An alternative to the difficult task of attributing specific fitness costs empirically is known as the population consequences of disturbance (PCoD) framework (New et al., 2014; Pirotta et al., 2018). This framework was developed to link short-term changes in individual behavior and physiology to potential long-term effects on population dynamics. An advantage over earlier approaches is its ability to incorporate a wide range of phenomenological, mechanistic, and hypothesized links, such as unobservable changes in individuals (e.g., New et al., 2013). The PCoD framework distinguishes disturbances that have an acute, immediate effect on vital rates (e.g., collision with a vessel, entanglement in a fishing net) from chronic disturbances (e.g., whale-watching) that alter vital rates by affecting an individual’s health, defined as all internal factors that affect homeostasis (New et al., 2013). Health is then the principal avenue through which to assess the indirect effects of whale-watching on species’ vital rates, and hence population dynamics. This approach provides us with the capacity to ask whether observed disturbance effects are invariably generalizable, i.e., whether measurable short-term disturbance will always have fitness effects, or whether there are specific characteristics of a population that make them vulnerable, or, alternatively, robust, to disturbance effects.
Small populations are inherently more vulnerable to the effects of disturbance than larger populations (O’Grady et al., 2004; Manlik et al., 2016). To date, fitness effects on dolphin populations attributable to disturbance have only been clearly identified in a few populations, all of which share certain characteristics, namely being closed to immigration and emigration, small and food-limited (Doubtful Sound dolphins, Lusseau et al., 2006; East African dolphins, Pérez-Jorge et al., 2016). This raises the question of whether the fitness effects are a function of the population or a limitation of our tools and the populations we choose to study. Large populations that are open to immigration and emigration are often less well studied, as the focus of management and conservation is often on smaller, declining populations (New et al., 2015). Larger populations may also be less sensitive to tourism effects as they are buffered by the relatively lower disturbance experienced at the individual level. Populations largely free from resource constraints, such as in Sarasota Bay, Florida, may also be able to compensate for the effects of disturbances (Lusseau, 2014; Nattrass and Lusseau, 2016), since greater food resources and overall lower exposure per capita may offset any disruption to foraging behavior.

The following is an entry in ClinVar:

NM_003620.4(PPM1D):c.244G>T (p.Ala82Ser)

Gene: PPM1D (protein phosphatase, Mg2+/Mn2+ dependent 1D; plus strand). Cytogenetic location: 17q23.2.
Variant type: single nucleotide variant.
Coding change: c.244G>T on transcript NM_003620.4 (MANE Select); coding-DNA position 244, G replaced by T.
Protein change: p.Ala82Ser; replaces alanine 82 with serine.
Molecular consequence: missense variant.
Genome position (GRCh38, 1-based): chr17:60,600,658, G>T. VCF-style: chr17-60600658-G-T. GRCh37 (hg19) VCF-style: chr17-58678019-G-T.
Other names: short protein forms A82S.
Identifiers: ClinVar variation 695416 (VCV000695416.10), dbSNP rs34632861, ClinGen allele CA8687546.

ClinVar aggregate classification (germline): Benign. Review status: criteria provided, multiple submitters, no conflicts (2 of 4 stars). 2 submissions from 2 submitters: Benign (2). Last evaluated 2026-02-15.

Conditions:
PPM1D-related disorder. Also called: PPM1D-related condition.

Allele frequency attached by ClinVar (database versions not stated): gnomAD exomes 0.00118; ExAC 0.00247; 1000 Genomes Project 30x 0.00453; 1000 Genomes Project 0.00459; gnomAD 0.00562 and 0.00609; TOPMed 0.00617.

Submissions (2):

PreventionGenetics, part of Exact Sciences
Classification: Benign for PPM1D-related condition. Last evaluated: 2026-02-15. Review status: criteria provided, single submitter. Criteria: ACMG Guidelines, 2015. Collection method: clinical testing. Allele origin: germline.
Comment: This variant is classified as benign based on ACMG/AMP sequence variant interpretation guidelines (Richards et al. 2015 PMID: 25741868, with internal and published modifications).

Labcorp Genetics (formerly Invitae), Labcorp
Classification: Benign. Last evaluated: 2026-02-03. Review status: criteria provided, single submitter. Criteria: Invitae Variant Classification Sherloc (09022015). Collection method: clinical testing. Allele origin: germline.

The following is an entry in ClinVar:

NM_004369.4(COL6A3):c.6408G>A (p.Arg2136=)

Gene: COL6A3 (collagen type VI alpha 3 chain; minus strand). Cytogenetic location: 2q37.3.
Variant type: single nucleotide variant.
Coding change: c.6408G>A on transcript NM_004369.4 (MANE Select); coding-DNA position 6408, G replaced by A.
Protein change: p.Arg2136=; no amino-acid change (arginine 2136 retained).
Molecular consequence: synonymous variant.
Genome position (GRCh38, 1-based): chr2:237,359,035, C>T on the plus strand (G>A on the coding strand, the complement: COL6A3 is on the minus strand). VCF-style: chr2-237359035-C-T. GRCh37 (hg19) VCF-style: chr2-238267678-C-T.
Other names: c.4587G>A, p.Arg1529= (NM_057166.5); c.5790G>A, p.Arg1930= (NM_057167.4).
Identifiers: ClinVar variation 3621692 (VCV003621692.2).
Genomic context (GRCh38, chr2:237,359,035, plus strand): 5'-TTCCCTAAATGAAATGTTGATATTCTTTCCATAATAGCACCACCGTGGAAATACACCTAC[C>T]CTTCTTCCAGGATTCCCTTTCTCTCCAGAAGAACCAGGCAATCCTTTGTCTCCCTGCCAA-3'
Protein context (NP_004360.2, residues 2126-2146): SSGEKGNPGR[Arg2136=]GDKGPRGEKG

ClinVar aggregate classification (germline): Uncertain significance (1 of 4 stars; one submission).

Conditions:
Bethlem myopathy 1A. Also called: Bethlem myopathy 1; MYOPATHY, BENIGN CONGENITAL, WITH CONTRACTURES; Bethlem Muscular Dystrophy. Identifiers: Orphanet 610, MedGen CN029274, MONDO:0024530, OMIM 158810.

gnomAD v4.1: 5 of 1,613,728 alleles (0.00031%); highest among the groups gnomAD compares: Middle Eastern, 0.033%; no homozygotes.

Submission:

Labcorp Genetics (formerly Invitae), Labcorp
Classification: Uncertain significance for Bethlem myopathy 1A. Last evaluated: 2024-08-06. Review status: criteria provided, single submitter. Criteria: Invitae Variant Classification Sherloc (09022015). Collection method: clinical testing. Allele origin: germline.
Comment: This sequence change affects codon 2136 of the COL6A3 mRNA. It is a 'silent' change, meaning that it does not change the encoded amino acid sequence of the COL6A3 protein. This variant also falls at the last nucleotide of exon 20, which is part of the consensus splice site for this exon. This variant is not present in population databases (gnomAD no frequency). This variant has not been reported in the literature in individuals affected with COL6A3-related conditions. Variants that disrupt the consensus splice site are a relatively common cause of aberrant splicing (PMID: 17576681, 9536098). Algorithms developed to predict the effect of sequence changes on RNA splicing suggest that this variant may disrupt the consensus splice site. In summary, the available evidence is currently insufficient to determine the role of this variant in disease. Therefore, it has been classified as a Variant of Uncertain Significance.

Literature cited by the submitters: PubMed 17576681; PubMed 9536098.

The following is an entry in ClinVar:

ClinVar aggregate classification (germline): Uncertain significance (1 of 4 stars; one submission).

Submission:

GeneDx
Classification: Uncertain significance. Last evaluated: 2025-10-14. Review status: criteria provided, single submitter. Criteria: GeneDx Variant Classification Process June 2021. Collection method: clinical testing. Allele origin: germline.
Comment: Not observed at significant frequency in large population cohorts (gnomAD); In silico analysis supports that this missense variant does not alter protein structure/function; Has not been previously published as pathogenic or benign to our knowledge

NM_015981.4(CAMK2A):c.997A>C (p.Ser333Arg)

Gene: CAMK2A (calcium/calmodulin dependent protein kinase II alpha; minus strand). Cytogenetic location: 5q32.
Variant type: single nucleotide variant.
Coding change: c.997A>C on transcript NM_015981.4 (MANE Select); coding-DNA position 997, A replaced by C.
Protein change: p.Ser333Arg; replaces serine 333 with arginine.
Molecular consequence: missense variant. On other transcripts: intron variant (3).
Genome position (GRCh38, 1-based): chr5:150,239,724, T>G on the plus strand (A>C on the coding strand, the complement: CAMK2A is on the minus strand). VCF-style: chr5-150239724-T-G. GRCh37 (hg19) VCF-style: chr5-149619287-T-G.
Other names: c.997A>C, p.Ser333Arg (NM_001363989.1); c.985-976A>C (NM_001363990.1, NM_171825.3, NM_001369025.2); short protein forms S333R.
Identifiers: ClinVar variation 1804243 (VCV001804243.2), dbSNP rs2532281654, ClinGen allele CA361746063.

In this article, we address whether the effect of disturbance is a function of a population’s characteristics, using stochastic simulations of four dolphin populations that represent variation across three crucial characteristics: size, food limitation, and whether a population is open or closed. Within these contexts, dolphins engage in different behaviors based upon internal drivers (e.g., physical condition) that must be satisfied. The constraints the ecological context places upon individuals’ ability to fill these needs also impacts dolphins’ response to disturbance, contributing to their ability to avoid a stressor and compensate for a negative response. Individual-based models have been used to explore the relationship between internal drivers and behavior, and have proven able to simulate realistic dynamics (e.g., New et al., 2013; Pirotta et al., 2014, 2019). Here we take advantage of an existing model for dolphin populations (New et al., 2013) and generalize it to investigate broad patterns in population response to disturbance.
Materials and Methods
We used the individual based model presented in New et al. (2013) to investigate dolphin populations’ responses to disturbance. The model allowed the intrinsic motivational state of individuals (e.g., fear) to affect their physical condition and choice of behaviors, even when such changes may not be apparent from the observed activity. Each individual in a population was defined as being either a juvenile, mother with calf, or adult, since each was assumed to affect the fission-fusion behavior observed in dolphins (e.g., Möller et al., 2006) and result in different cost-benefits between internal drivers and the behavior in which the dolphin takes part (New et al., 2013).
Individuals formed schools, whose behavior (traveling, foraging, resting, and socializing) at time t (bt) was assumed to be an observation on a true underlying activity (at). Every individual (i) within a group was assumed to be taking part in the same activity, which was itself dependent on the motivations (i.e., fear, hunger, condition, social desire) of the individual members of the group at time t (mi,t). The individuals’ motivations changed through time according to the activity in which the dolphins engaged and an effect of the season (st, warm or cold):
where A is a k by k matrix of the cost-benefit of each activity on the motivations, mi,t, ai,t–1, and d are all vectors of length k and st is a scalar. The only exception was the individuals’ condition at time t (mc,i,t), which was dependent on the individuals’ hunger (mh,i,t), thus changing at a slower rate than the other motivations (New et al., 2013).